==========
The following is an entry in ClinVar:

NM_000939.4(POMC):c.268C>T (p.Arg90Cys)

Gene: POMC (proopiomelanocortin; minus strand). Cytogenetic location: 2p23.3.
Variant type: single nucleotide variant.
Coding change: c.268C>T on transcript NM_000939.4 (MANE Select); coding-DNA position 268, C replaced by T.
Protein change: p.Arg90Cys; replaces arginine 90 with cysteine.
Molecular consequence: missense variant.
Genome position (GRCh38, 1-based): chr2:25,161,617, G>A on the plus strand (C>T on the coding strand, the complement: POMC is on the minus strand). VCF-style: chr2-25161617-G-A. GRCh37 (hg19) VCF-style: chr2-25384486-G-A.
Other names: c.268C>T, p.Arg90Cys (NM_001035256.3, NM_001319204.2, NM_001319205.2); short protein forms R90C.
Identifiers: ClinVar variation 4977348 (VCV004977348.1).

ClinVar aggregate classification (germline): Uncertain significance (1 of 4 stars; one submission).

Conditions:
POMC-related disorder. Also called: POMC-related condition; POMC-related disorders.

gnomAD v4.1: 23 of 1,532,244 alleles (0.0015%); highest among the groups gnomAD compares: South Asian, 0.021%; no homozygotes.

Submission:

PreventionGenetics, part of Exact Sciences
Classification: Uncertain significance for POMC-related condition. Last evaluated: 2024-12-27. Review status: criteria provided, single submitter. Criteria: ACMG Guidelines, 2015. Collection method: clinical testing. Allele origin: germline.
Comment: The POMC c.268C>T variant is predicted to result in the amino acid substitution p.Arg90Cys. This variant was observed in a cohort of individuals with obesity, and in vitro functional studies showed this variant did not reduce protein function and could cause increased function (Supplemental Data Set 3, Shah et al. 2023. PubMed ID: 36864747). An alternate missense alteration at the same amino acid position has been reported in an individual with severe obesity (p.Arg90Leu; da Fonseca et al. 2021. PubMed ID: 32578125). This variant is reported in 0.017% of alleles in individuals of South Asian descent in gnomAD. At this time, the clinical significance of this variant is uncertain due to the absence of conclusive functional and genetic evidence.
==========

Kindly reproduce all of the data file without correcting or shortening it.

The following is an entry in ClinVar:

NM_000939.4(POMC):c.268C>T (p.Arg90Cys)

Gene: POMC (proopiomelanocortin; minus strand). Cytogenetic location: 2p23.3.
Variant type: single nucleotide variant.
Coding change: c.268C>T on transcript NM_000939.4 (MANE Select); coding-DNA position 268, C replaced by T.
Protein change: p.Arg90Cys; replaces arginine 90 with cysteine.
Molecular consequence: missense variant.
Genome position (GRCh38, 1-based): chr2:25,161,617, G>A on the plus strand (C>T on the coding strand, the complement: POMC is on the minus strand). VCF-style: chr2-25161617-G-A. GRCh37 (hg19) VCF-style: chr2-25384486-G-A.
Other names: c.268C>T, p.Arg90Cys (NM_001035256.3, NM_001319204.2, NM_001319205.2); short protein forms R90C.
Identifiers: ClinVar variation 4977348 (VCV004977348.1).

ClinVar aggregate classification (germline): Uncertain significance (1 of 4 stars; one submission).

Conditions:
POMC-related disorder. Also called: POMC-related condition; POMC-related disorders.

gnomAD v4.1: 23 of 1,532,244 alleles (0.0015%); highest among the groups gnomAD compares: South Asian, 0.021%; no homozygotes.

Submission:

PreventionGenetics, part of Exact Sciences
Classification: Uncertain significance for POMC-related condition. Last evaluated: 2024-12-27. Review status: criteria provided, single submitter. Criteria: ACMG Guidelines, 2015. Collection method: clinical testing. Allele origin: germline.
Comment: The POMC c.268C>T variant is predicted to result in the amino acid substitution p.Arg90Cys. This variant was observed in a cohort of individuals with obesity, and in vitro functional studies showed this variant did not reduce protein function and could cause increased function (Supplemental Data Set 3, Shah et al. 2023. PubMed ID: 36864747). An alternate missense alteration at the same amino acid position has been reported in an individual with severe obesity (p.Arg90Leu; da Fonseca et al. 2021. PubMed ID: 32578125). This variant is reported in 0.017% of alleles in individuals of South Asian descent in gnomAD. At this time, the clinical significance of this variant is uncertain due to the absence of conclusive functional and genetic evidence.